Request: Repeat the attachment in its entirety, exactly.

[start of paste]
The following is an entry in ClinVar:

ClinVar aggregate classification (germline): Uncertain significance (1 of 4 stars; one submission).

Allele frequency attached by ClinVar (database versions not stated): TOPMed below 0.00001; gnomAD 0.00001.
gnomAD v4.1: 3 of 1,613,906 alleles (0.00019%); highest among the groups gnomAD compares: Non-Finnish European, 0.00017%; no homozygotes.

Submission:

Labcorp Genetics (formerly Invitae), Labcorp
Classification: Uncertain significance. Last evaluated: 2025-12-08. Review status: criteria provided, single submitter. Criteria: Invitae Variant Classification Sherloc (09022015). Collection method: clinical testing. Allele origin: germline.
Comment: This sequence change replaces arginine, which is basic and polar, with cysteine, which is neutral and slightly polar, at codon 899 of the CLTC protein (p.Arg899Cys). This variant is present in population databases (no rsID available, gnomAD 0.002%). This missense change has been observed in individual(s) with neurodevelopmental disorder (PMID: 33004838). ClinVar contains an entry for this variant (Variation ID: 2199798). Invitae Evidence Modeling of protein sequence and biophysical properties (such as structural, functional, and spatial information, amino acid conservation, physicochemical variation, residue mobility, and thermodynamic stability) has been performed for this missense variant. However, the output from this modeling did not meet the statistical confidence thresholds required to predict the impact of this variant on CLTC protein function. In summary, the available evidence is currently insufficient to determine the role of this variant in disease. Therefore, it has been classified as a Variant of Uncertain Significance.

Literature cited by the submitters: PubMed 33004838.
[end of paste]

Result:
The following is an entry in ClinVar:

ClinVar aggregate classification (germline): Uncertain significance (1 of 4 stars; one submission).

Allele frequency attached by ClinVar (database versions not stated): TOPMed below 0.00001; gnomAD 0.00001.
gnomAD v4.1: 3 of 1,613,906 alleles (0.00019%); highest among the groups gnomAD compares: Non-Finnish European, 0.00017%; no homozygotes.

Submission:

Labcorp Genetics (formerly Invitae), Labcorp
Classification: Uncertain significance. Last evaluated: 2025-12-08. Review status: criteria provided, single submitter. Criteria: Invitae Variant Classification Sherloc (09022015). Collection method: clinical testing. Allele origin: germline.
Comment: This sequence change replaces arginine, which is basic and polar, with cysteine, which is neutral and slightly polar, at codon 899 of the CLTC protein (p.Arg899Cys). This variant is present in population databases (no rsID available, gnomAD 0.002%). This missense change has been observed in individual(s) with neurodevelopmental disorder (PMID: 33004838). ClinVar contains an entry for this variant (Variation ID: 2199798). Invitae Evidence Modeling of protein sequence and biophysical properties (such as structural, functional, and spatial information, amino acid conservation, physicochemical variation, residue mobility, and thermodynamic stability) has been performed for this missense variant. However, the output from this modeling did not meet the statistical confidence thresholds required to predict the impact of this variant on CLTC protein function. In summary, the available evidence is currently insufficient to determine the role of this variant in disease. Therefore, it has been classified as a Variant of Uncertain Significance.

Literature cited by the submitters: PubMed 33004838.